Mini Cooper

Though the Mini Cooper is an excellent car to have, sometimes, they can have their issues. 

If you drive a Mini and run into these issues, don’t fret; there are solutions to help you fix it. 

Here are the five most common Mini Cooper repairs you should be aware of, and what to do about them. 

1. Clutch Failures

If you have a manual Mini Cooper, in particular a first or second generation, sometimes the clutch can fail. This can occur if you are a rougher driver. The best way to avoid this issue is to take extra precautions with your Mini and make sure that you are driving as softly as possible. 

However, if something happens that is out of your control, take it to an auto repair place and see if they offer any used Mini Cooper parts that could help in its replacements. 

2. Battery Degradation

If your Mini Cooper isn’t being driven as often, its battery may start to degrade.

Battery degrading happens when its voltage drops below 12V, and this can even occur in severe weather changes, such as Summer or rough Winters. 

If your battery degrades, it can cause severe damage to your Mini’s battery and can shorten its lifespan. 

The best way to stop your Mini’s battery from degrading is to keep it charged-up if it is not driven. There are excellent car battery chargers that can do the trick for you. 

3. Water Pump Leaks

Having a water pump leak is never fun. Unfortunately, it can be common for the second generation Minis to suffer from this issue, especially if they are at or around 50,000 miles. 

The best way to plan for this is to replace the water pump before it begins to leak. Since the second-generation Mini’s water pump is all plastic, it can cause more damage to your Mini (and your wallet) if it goes ignored.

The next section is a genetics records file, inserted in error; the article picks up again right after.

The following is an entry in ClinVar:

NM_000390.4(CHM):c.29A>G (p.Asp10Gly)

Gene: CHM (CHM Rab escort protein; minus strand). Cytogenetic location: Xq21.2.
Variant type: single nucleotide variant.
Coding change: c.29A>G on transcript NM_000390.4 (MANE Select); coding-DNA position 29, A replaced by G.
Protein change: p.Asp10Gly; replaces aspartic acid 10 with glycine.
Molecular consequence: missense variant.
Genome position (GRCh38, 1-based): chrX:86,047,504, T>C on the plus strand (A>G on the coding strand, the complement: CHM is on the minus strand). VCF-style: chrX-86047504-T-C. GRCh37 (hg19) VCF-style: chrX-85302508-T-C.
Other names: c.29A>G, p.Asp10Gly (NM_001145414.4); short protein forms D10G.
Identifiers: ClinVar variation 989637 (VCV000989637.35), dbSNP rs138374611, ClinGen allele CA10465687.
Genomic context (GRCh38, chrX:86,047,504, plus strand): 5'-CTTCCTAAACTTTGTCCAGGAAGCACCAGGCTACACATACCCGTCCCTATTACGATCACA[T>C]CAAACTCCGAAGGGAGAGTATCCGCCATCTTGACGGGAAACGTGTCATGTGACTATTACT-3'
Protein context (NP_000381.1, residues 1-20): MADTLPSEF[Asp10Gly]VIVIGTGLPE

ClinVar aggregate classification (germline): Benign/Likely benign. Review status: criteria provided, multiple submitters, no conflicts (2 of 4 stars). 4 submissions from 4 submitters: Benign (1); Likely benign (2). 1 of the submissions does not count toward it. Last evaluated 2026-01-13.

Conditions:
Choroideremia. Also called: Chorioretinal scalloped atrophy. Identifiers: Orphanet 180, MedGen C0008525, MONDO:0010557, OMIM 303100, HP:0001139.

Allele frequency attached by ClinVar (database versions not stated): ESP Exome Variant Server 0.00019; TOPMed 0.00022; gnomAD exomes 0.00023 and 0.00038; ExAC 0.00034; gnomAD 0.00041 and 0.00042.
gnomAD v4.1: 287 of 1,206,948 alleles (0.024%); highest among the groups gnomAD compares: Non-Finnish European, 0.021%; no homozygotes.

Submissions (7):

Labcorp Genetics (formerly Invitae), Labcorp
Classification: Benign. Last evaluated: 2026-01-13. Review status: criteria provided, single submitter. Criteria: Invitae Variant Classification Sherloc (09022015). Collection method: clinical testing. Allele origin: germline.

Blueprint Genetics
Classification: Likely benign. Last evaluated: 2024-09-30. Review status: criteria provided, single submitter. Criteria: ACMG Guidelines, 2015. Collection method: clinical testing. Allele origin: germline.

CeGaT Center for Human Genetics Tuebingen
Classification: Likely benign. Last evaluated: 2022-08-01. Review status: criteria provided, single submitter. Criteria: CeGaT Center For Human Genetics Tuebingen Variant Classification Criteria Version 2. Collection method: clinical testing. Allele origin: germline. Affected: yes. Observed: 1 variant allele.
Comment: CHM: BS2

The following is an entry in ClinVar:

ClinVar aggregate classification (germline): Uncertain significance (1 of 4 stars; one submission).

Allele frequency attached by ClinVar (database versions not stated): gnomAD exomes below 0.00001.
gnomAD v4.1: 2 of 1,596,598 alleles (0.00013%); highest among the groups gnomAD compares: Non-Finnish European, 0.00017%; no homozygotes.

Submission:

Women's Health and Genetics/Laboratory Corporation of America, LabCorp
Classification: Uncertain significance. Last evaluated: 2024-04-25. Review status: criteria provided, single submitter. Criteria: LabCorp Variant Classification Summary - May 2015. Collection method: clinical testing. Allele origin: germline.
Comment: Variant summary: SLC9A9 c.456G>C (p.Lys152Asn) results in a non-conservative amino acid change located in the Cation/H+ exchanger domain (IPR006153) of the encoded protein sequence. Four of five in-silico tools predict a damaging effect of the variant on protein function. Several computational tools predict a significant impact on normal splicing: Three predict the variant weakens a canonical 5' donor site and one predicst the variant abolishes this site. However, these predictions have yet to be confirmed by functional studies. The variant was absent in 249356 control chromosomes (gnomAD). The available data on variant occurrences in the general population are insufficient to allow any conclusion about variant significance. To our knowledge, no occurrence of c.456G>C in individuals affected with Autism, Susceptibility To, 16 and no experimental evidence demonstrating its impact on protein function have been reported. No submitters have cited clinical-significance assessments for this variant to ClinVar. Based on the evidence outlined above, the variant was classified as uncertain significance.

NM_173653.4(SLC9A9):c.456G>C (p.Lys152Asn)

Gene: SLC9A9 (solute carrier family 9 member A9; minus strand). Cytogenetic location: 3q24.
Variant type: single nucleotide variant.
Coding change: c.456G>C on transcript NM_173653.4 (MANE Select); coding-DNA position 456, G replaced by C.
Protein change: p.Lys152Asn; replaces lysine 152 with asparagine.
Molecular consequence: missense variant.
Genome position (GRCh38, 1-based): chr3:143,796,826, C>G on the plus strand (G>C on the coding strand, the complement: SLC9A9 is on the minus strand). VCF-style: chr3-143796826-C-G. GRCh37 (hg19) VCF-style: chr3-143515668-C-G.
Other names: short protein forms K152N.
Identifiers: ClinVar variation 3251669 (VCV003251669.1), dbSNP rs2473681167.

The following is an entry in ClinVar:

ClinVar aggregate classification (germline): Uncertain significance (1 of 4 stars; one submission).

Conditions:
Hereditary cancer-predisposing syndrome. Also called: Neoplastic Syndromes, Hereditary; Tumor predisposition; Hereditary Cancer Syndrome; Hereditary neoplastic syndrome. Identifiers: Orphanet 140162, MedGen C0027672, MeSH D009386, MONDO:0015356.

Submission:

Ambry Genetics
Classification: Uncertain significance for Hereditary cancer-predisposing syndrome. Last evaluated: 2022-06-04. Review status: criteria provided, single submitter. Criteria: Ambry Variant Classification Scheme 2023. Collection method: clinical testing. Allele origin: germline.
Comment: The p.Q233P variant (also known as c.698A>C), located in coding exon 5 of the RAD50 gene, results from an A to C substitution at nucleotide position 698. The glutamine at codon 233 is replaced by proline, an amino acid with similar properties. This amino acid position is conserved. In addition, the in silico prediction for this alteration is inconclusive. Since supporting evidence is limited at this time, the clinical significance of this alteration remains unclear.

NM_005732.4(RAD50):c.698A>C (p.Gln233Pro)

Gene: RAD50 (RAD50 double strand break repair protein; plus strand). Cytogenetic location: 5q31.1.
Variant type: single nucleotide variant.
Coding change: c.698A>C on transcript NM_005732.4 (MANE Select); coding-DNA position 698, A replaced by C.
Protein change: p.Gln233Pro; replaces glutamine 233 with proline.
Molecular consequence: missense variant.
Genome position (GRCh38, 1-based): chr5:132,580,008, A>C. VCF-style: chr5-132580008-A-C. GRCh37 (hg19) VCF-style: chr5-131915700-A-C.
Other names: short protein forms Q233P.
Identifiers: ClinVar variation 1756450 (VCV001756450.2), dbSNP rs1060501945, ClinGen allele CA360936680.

Take that preemptive measure and replace it after a couple of years; that way, you can have peace of mind that your motoring can continue without any interruption. 

4. Automatic Transmission Failure

This issue is most common on first-generation Minis, and the transmission usually fails after it has been neglected for service. 

The best way to keep your Mini’s transmission alive and well is to make sure it is maintained and that the fluid is replaced every 40,000-50,000 miles. 

5. Timing Chain Movement 

If you can hear a rattling when you start your Mini, it may be because of a timing chain movement. That rattle is not good and can be a costly repair if you are not expecting it. 

The best way to prevent the chain rattle from occurring is to get your Mini checked out, and maintaining your oil changes every 5,000 miles, especially if you commute a long way or drive a lot in the city. 

Keeping Mini Coopers Happy

Like any car, Mini Coopers require care. If you are a Mini owner or looking to purchase a Mini, here are the five common Mini Cooper repairs to look out for. 

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